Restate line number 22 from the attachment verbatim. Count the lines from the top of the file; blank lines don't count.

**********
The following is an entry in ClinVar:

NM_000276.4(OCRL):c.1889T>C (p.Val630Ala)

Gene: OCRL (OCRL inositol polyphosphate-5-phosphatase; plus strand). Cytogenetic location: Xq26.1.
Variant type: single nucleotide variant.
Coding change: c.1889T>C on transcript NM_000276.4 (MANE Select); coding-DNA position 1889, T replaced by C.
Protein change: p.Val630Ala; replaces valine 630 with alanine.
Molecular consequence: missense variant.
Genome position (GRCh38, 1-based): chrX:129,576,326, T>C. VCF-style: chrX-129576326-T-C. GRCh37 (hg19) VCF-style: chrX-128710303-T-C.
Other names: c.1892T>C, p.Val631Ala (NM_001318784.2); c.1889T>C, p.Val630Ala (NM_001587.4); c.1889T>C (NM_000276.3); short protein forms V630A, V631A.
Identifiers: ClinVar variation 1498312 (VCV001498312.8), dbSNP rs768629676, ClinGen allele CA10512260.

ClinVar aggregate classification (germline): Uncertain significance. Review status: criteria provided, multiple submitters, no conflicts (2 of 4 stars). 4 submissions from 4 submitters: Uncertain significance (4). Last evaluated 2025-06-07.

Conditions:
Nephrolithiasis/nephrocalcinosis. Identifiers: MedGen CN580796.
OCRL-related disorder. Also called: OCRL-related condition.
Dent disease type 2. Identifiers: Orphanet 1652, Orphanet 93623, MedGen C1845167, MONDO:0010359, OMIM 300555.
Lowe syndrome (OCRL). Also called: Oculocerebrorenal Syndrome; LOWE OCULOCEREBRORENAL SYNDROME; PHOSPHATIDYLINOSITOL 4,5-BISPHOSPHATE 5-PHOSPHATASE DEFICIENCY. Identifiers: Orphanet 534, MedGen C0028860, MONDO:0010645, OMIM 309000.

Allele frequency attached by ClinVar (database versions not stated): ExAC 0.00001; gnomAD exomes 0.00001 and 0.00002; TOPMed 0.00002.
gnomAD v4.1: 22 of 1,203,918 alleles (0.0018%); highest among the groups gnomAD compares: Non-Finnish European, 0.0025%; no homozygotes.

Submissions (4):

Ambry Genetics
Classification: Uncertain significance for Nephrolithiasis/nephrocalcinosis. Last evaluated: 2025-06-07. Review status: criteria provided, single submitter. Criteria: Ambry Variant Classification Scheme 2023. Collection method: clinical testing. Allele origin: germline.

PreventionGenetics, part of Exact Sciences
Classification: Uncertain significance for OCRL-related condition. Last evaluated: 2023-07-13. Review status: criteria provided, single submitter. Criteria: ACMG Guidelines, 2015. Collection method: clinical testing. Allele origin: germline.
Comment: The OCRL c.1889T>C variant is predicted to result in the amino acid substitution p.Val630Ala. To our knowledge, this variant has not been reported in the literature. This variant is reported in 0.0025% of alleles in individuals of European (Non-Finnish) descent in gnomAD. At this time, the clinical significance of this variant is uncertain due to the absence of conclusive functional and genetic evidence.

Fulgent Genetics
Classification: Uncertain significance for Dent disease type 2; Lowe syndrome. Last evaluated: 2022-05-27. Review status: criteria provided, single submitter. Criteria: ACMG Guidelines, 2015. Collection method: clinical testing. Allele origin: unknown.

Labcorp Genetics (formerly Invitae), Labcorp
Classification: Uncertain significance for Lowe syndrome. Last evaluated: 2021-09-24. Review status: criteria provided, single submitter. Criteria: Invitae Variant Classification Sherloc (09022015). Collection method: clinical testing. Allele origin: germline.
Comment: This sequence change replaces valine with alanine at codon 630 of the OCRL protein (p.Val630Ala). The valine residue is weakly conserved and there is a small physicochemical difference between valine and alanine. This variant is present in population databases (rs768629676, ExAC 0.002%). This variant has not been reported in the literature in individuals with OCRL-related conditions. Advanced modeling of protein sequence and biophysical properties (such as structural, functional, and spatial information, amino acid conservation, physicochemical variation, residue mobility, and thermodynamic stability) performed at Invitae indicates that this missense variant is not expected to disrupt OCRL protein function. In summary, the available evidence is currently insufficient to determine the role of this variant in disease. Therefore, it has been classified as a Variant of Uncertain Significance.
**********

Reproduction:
PreventionGenetics, part of Exact Sciences